Forming The Struts in Derby, England, in 2012, all four members began making music as teenagers, initially finding inspiration in groups like Oasis and the Libertines and then tracking their idols’ influences to discover the glam bands that would one day shape their own sound. “When we first started, we both just wanted to make fun, happy rock songs with big choruses—the kind of thing that bands like Slade and T. Rex used to do,” says Slack of his collaboration with Spiller. The trademark tongue-in-cheek swagger of classic glam also played a key part in the naming of the band, Spiller points out. “We were in rehearsals and someone saw me strutting around as we were playing, and made the suggestion that we call ourselves The Struts,” he says. “We loved that from day one—it absolutely represents what we’re about.” Largely on the strength of their dynamic live performance, the Struts fast built up a major following and started selling out shows all across Europe. Along with landing the Stade de France gig with the Rolling Stones, the band took the stage at the 2014 Isle of Wight Festival, with Spiller decked out in a shimmering-blue cape custom-made for him by Zandra Rhodes (the legendary designer who formerly created costumes for Queen’s Freddie Mercury and Brian May). Over the past few years Spiller’s role as a style idol has prevailed, with the New York Times recently spotlighting the singer in a fashion-centric feature and Ray Brown (an Australian designer who’s also dreamed up outfits for AC/DC, Ozzy Osbourne, and Lady Gaga) coming up with costumes for The Struts’ run of dates with Mötley Crüe.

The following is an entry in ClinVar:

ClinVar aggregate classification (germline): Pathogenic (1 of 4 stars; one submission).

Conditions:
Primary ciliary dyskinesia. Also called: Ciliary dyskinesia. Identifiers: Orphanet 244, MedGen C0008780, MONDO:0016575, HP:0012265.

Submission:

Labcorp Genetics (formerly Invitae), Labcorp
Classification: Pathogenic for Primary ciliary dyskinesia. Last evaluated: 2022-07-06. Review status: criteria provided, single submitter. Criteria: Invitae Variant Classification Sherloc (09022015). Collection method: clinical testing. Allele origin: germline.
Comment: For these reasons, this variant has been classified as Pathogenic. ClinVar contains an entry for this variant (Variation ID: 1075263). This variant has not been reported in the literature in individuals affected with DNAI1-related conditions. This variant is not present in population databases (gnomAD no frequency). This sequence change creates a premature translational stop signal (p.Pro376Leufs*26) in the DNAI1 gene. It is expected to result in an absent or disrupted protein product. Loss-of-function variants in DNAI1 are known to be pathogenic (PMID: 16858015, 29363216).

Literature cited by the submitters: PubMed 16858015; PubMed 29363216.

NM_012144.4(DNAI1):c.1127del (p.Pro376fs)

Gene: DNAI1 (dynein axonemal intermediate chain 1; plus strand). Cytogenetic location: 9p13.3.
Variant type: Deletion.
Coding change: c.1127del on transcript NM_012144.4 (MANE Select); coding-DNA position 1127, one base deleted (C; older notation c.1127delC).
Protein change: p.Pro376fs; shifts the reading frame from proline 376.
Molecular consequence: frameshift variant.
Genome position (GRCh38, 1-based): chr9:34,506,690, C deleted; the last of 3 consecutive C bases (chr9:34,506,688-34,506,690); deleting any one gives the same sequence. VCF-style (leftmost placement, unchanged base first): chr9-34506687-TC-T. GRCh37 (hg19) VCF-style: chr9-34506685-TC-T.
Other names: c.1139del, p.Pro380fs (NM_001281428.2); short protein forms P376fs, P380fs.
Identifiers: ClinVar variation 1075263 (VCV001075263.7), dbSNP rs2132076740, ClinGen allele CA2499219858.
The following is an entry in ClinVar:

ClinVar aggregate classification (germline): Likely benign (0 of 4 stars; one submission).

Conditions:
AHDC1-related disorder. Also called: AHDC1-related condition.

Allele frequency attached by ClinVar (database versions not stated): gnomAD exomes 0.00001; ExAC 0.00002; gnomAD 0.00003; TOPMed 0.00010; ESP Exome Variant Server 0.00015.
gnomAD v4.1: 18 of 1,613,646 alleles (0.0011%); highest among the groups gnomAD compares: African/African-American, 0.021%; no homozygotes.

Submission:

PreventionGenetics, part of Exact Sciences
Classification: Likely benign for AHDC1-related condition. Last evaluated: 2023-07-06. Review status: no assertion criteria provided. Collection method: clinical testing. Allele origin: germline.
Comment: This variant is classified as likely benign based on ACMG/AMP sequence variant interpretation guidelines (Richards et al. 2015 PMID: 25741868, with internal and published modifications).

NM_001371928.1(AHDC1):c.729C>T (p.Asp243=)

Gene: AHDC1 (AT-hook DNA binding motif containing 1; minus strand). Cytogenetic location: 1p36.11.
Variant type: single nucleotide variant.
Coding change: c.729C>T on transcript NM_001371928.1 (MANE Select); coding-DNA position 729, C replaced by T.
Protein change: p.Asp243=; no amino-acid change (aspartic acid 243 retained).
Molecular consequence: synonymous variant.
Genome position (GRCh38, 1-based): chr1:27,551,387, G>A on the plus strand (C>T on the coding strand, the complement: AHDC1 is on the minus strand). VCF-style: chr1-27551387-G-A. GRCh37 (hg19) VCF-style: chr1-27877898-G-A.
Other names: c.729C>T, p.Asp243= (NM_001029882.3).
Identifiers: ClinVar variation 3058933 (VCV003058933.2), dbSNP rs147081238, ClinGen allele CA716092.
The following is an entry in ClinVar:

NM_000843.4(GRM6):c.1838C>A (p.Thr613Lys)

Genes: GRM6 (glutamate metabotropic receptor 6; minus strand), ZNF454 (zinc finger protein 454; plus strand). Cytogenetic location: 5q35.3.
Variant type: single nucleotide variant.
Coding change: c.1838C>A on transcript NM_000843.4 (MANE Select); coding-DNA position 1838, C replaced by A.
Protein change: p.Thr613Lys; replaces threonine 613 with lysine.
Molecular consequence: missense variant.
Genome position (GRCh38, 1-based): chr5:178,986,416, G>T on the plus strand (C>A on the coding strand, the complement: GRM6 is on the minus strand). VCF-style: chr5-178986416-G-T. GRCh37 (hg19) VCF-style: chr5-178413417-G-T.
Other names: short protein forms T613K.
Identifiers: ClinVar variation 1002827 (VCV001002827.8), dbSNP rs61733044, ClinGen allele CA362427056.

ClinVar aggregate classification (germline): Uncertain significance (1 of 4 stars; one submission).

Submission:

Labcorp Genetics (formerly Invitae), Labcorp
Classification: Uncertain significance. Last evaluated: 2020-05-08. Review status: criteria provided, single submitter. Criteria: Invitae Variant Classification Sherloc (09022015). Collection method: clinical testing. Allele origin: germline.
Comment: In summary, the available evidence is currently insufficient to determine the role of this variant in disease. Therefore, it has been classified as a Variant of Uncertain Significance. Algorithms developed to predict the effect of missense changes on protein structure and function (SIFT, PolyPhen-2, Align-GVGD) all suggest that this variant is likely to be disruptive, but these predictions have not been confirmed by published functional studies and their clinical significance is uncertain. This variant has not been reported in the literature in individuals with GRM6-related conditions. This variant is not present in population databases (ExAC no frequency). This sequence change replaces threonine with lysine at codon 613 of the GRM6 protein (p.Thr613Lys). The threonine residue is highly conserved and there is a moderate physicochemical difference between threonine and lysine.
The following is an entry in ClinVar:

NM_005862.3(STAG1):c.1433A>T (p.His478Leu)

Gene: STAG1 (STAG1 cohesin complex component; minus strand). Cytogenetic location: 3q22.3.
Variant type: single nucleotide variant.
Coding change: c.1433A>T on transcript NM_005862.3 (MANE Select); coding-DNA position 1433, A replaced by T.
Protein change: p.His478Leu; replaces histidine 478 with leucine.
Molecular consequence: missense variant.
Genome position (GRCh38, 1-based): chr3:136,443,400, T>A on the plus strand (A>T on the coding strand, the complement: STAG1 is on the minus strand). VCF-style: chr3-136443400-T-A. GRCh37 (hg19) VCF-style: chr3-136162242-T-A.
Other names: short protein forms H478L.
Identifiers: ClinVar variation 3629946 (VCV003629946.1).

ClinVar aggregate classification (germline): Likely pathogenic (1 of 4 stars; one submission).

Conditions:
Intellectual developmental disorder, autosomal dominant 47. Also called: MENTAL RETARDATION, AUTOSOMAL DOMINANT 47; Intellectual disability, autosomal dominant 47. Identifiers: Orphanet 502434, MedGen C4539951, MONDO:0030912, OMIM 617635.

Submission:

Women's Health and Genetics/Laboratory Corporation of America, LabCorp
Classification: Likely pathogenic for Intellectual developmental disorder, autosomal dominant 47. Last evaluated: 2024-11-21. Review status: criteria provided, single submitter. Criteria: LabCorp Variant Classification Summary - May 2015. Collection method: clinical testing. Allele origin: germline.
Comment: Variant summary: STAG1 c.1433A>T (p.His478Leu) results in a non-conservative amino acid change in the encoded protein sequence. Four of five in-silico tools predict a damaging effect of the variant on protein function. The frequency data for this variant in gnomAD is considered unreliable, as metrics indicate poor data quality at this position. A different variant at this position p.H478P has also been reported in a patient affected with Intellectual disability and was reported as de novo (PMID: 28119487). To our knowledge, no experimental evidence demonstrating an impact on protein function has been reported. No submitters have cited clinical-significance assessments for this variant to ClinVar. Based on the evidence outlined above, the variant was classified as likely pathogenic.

In their lavish stage presence and magnetic appeal, The Struts have more than demonstrated a preternatural command of monumental crowds. But while all that glitz and flash never fail to thrill, the band’s impassioned music and high-powered spirit also fulfill a far greater purpose. “The main mission of the band is to bring back that feeling of fun and rock & roll, especially to all those people who are bored by what’s going on these days,” says Spiller. “We really believe that music, when it’s done right, can help you escape the present moment, and then just send you somewhere else entirely.”